Office Live services have been obviously boosted in priority with SP2. Up to now, using the Office Live add-in has resulted in adding an extra place to your Save As dialog box, enabling you to directly load and store your Office documents to your personal storage space in Microsoft's cloud. Now with SP2, Open from Office Live and Save to Office Live become prominent selections in the Office menu, and the controls for signing into your online workspace are embedded into the menu -- no shoving off to IE just for the sign-in screen.

UPDATE 5:42 pm EDT April 28, 2009 - Or maybe not. Upon further testing, we learned that the Office Live functionality does not come with SP2 right away. Rather, in our first tests earlier today, the functionality showed up on virtual systems where Office Live had been installed before, and then uninstalled. But on systems where Office Live had never been installed before, we noticed no such new functions. So evidently the SP2 package updates systems where Office Live has been registered before by way of the Office Live add-in -- which, by the way, Microsoft now also offers through Automatic Updates.

Service Pack 2 rolls up a truckload of security-related attachments and bug fixes since December 2007 -- the release date of SP1 -- and also fills an important gap in Word's and PowerPoint's functionality.

Users of Microsoft Update this afternoon noticed "The 2007 Microsoft Office Suite Service Pack 2," complete with the "The," as a high-priority or important update along with Internet Explorer 8, which is now being pushed as an operating system update for the first time.

Here's some advice for you: Download Office 2007 SP2 either from our Fileforum page or using Automatic Updates, and not from a link you find on The latter is what we did, and that choice prompted us to download the latest version of Microsoft Internet Download Manager, whose performance -- at least we hoped -- was not a foreboding of things to come. First, it crashed our Firefox browser, taking with it the active session (for that reason alone, you may want to just use IE to download SP2). But when the browser was restored, we were shown a page that merely asked us to execute the just-downloaded installer file before proceeding. Not a kind way to give us the message.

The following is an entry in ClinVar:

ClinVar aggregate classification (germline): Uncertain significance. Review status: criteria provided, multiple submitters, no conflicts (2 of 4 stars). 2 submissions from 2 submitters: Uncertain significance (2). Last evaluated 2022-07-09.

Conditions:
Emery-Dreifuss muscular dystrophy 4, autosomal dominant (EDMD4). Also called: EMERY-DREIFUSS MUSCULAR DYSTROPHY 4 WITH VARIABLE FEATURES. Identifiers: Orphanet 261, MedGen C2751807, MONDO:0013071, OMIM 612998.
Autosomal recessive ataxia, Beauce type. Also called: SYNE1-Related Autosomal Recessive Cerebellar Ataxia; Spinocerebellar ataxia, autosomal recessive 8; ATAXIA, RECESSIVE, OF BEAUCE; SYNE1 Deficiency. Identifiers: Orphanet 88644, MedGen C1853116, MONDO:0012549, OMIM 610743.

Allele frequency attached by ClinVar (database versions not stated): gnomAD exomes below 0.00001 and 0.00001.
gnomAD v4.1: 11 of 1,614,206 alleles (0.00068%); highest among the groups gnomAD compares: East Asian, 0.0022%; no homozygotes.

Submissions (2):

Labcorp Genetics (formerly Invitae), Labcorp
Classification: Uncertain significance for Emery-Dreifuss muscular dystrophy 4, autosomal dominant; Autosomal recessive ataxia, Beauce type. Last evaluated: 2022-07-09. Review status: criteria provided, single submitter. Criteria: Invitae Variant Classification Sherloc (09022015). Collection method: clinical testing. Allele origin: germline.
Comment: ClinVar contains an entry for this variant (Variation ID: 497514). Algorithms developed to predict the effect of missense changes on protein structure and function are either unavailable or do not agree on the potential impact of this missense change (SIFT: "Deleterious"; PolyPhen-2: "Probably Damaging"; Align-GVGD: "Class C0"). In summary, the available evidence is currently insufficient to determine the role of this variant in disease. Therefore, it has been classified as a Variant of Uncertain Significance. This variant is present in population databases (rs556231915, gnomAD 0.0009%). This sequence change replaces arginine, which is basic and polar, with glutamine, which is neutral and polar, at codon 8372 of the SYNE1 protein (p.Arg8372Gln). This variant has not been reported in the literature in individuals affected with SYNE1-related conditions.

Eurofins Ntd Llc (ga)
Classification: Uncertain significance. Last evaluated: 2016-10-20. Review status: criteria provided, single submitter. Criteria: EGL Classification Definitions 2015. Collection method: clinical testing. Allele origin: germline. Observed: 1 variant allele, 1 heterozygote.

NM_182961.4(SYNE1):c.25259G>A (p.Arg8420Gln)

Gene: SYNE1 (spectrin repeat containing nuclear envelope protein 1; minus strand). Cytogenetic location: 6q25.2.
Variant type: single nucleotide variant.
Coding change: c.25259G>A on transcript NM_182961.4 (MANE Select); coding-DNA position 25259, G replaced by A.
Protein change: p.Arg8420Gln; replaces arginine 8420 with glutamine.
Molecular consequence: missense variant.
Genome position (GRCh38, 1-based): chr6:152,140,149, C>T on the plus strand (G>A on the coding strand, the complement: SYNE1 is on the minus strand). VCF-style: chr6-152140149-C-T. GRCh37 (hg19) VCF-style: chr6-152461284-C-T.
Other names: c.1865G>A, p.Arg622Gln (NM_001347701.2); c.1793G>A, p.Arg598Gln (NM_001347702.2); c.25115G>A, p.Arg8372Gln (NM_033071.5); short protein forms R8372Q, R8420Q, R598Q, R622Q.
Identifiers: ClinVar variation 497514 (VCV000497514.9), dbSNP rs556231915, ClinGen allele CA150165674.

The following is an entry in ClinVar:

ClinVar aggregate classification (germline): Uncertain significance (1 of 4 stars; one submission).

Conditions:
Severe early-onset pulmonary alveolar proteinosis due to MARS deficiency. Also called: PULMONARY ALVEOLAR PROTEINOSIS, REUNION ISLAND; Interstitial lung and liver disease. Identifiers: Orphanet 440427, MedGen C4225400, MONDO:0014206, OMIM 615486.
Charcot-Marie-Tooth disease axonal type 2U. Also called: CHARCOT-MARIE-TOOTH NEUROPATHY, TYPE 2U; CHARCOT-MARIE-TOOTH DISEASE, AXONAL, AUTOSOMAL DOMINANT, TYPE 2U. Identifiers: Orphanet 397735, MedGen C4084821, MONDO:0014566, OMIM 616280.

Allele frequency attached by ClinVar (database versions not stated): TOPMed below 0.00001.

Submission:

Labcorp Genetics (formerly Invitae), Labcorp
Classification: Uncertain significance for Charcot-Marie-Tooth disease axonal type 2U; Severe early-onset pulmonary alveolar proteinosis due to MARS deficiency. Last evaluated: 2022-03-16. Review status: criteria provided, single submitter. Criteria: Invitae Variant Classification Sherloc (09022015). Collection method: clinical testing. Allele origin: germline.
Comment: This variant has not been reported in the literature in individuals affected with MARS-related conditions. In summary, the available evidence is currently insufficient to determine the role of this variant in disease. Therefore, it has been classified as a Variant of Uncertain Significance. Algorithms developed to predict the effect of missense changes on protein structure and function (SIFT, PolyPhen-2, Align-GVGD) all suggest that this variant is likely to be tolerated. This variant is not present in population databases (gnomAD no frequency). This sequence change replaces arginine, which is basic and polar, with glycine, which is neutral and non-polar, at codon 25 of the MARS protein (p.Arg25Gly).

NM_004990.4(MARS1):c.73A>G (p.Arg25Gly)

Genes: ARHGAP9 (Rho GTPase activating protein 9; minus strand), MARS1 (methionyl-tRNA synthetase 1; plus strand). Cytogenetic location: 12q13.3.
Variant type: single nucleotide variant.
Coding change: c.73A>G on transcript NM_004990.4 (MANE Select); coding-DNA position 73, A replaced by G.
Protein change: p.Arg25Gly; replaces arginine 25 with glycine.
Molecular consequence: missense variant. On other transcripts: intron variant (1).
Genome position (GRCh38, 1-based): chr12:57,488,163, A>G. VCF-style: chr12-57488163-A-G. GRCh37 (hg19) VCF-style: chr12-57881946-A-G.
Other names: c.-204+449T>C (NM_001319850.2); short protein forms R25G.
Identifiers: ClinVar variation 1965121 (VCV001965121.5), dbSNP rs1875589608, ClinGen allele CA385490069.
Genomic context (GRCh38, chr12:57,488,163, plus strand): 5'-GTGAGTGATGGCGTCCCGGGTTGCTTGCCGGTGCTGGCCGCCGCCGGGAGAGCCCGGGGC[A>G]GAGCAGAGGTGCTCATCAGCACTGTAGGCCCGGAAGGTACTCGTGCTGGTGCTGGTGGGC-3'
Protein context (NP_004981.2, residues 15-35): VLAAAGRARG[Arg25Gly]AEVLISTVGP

Anyway, we did that and restarted Firefox. Then we noticed that the Download Manager failed to properly register itself; had it been registered properly, it would have detected that it was supposed to handle the automatically triggered download. As it turned out, the Registry triggered Visual Studio 2008 instead, which doesn't make for a very good download platform. We exited out of that and patched the Registry manually. Then and only then were we able to make the download properly, except that for a reason we can't fathom, the Download Manager downloaded the file twice. Remind us to give Download Manager 5.17 a low Fileforum score when we get a minute.

We're continuing to dig into the new features of SP2, including the long-awaited addition of the module that adds the same new charting functionality introduced in Excel, to Word and PowerPoint. We're also looking forward to seeing whether a window updating bug that's peculiar to Nvidia drivers has been addressed. We're only moments into our examination of SP2, and we'll let you know more when we do.